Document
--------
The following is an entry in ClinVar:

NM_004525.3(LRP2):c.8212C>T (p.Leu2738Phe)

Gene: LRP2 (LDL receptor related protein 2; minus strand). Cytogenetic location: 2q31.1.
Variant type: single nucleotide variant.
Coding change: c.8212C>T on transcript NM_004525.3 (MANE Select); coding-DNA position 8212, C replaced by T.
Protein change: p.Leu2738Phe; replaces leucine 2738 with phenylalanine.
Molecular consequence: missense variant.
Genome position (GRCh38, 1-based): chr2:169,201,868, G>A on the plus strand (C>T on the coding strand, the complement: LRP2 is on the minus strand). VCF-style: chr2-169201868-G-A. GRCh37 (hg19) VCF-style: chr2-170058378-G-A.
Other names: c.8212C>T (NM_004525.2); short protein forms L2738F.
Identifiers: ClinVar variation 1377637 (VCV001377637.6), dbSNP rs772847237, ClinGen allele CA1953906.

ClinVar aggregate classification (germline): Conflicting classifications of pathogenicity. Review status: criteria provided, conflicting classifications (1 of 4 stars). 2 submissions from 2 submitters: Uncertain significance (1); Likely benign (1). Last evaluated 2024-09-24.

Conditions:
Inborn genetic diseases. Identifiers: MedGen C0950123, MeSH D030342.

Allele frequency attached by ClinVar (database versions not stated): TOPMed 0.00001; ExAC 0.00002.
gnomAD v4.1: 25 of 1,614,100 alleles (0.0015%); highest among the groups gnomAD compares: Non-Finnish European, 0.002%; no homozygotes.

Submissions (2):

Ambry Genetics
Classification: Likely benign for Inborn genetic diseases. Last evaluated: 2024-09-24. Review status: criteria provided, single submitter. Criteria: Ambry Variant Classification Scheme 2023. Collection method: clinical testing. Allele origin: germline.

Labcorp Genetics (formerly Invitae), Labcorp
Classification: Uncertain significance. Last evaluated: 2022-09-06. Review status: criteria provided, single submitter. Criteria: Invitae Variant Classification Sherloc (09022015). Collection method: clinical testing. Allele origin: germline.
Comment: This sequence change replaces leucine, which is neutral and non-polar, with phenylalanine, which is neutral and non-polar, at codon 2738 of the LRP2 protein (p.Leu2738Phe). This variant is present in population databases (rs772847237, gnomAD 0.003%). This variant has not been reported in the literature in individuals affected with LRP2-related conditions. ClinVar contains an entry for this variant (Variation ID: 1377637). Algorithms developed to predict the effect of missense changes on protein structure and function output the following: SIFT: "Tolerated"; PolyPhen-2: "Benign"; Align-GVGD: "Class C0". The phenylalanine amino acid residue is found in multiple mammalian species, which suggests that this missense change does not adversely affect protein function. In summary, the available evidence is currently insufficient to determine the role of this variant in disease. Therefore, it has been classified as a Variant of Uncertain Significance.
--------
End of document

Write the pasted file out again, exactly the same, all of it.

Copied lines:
The following is an entry in ClinVar:

NM_004525.3(LRP2):c.8212C>T (p.Leu2738Phe)

Gene: LRP2 (LDL receptor related protein 2; minus strand). Cytogenetic location: 2q31.1.
Variant type: single nucleotide variant.
Coding change: c.8212C>T on transcript NM_004525.3 (MANE Select); coding-DNA position 8212, C replaced by T.
Protein change: p.Leu2738Phe; replaces leucine 2738 with phenylalanine.
Molecular consequence: missense variant.
Genome position (GRCh38, 1-based): chr2:169,201,868, G>A on the plus strand (C>T on the coding strand, the complement: LRP2 is on the minus strand). VCF-style: chr2-169201868-G-A. GRCh37 (hg19) VCF-style: chr2-170058378-G-A.
Other names: c.8212C>T (NM_004525.2); short protein forms L2738F.
Identifiers: ClinVar variation 1377637 (VCV001377637.6), dbSNP rs772847237, ClinGen allele CA1953906.

ClinVar aggregate classification (germline): Conflicting classifications of pathogenicity. Review status: criteria provided, conflicting classifications (1 of 4 stars). 2 submissions from 2 submitters: Uncertain significance (1); Likely benign (1). Last evaluated 2024-09-24.

Conditions:
Inborn genetic diseases. Identifiers: MedGen C0950123, MeSH D030342.

Allele frequency attached by ClinVar (database versions not stated): TOPMed 0.00001; ExAC 0.00002.
gnomAD v4.1: 25 of 1,614,100 alleles (0.0015%); highest among the groups gnomAD compares: Non-Finnish European, 0.002%; no homozygotes.

Submissions (2):

Ambry Genetics
Classification: Likely benign for Inborn genetic diseases. Last evaluated: 2024-09-24. Review status: criteria provided, single submitter. Criteria: Ambry Variant Classification Scheme 2023. Collection method: clinical testing. Allele origin: germline.

Labcorp Genetics (formerly Invitae), Labcorp
Classification: Uncertain significance. Last evaluated: 2022-09-06. Review status: criteria provided, single submitter. Criteria: Invitae Variant Classification Sherloc (09022015). Collection method: clinical testing. Allele origin: germline.
Comment: This sequence change replaces leucine, which is neutral and non-polar, with phenylalanine, which is neutral and non-polar, at codon 2738 of the LRP2 protein (p.Leu2738Phe). This variant is present in population databases (rs772847237, gnomAD 0.003%). This variant has not been reported in the literature in individuals affected with LRP2-related conditions. ClinVar contains an entry for this variant (Variation ID: 1377637). Algorithms developed to predict the effect of missense changes on protein structure and function output the following: SIFT: "Tolerated"; PolyPhen-2: "Benign"; Align-GVGD: "Class C0". The phenylalanine amino acid residue is found in multiple mammalian species, which suggests that this missense change does not adversely affect protein function. In summary, the available evidence is currently insufficient to determine the role of this variant in disease. Therefore, it has been classified as a Variant of Uncertain Significance.